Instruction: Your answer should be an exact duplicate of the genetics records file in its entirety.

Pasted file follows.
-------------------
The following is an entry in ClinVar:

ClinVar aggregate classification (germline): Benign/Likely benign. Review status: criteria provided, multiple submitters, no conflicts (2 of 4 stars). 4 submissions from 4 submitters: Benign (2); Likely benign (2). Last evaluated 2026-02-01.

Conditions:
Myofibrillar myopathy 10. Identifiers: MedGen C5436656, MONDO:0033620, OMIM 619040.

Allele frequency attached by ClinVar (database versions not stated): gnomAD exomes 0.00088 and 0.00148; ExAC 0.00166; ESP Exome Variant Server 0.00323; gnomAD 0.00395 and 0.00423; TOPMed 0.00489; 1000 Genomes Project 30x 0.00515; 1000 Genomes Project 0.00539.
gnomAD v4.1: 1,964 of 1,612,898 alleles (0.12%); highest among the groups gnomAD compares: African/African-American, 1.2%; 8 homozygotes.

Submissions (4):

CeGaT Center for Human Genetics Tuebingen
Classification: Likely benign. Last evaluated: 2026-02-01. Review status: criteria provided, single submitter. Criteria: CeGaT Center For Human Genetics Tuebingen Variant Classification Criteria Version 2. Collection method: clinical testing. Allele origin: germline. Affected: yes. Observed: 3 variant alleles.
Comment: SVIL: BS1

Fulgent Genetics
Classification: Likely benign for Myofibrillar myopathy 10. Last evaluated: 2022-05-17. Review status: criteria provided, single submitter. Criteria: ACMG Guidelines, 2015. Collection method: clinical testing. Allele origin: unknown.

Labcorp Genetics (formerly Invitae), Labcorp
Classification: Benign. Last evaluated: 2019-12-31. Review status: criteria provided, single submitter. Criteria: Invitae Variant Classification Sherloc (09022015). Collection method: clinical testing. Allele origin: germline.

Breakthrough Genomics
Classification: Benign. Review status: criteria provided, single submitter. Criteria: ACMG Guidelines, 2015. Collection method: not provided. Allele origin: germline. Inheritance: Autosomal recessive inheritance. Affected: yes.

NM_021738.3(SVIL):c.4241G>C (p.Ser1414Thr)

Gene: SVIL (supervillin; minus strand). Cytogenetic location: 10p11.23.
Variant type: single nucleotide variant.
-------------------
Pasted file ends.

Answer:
The following is an entry in ClinVar:

ClinVar aggregate classification (germline): Benign/Likely benign. Review status: criteria provided, multiple submitters, no conflicts (2 of 4 stars). 4 submissions from 4 submitters: Benign (2); Likely benign (2). Last evaluated 2026-02-01.

Conditions:
Myofibrillar myopathy 10. Identifiers: MedGen C5436656, MONDO:0033620, OMIM 619040.

Allele frequency attached by ClinVar (database versions not stated): gnomAD exomes 0.00088 and 0.00148; ExAC 0.00166; ESP Exome Variant Server 0.00323; gnomAD 0.00395 and 0.00423; TOPMed 0.00489; 1000 Genomes Project 30x 0.00515; 1000 Genomes Project 0.00539.
gnomAD v4.1: 1,964 of 1,612,898 alleles (0.12%); highest among the groups gnomAD compares: African/African-American, 1.2%; 8 homozygotes.

Submissions (4):

CeGaT Center for Human Genetics Tuebingen
Classification: Likely benign. Last evaluated: 2026-02-01. Review status: criteria provided, single submitter. Criteria: CeGaT Center For Human Genetics Tuebingen Variant Classification Criteria Version 2. Collection method: clinical testing. Allele origin: germline. Affected: yes. Observed: 3 variant alleles.
Comment: SVIL: BS1

Fulgent Genetics
Classification: Likely benign for Myofibrillar myopathy 10. Last evaluated: 2022-05-17. Review status: criteria provided, single submitter. Criteria: ACMG Guidelines, 2015. Collection method: clinical testing. Allele origin: unknown.

Labcorp Genetics (formerly Invitae), Labcorp
Classification: Benign. Last evaluated: 2019-12-31. Review status: criteria provided, single submitter. Criteria: Invitae Variant Classification Sherloc (09022015). Collection method: clinical testing. Allele origin: germline.

Breakthrough Genomics
Classification: Benign. Review status: criteria provided, single submitter. Criteria: ACMG Guidelines, 2015. Collection method: not provided. Allele origin: germline. Inheritance: Autosomal recessive inheritance. Affected: yes.

NM_021738.3(SVIL):c.4241G>C (p.Ser1414Thr)

Gene: SVIL (supervillin; minus strand). Cytogenetic location: 10p11.23.
Variant type: single nucleotide variant.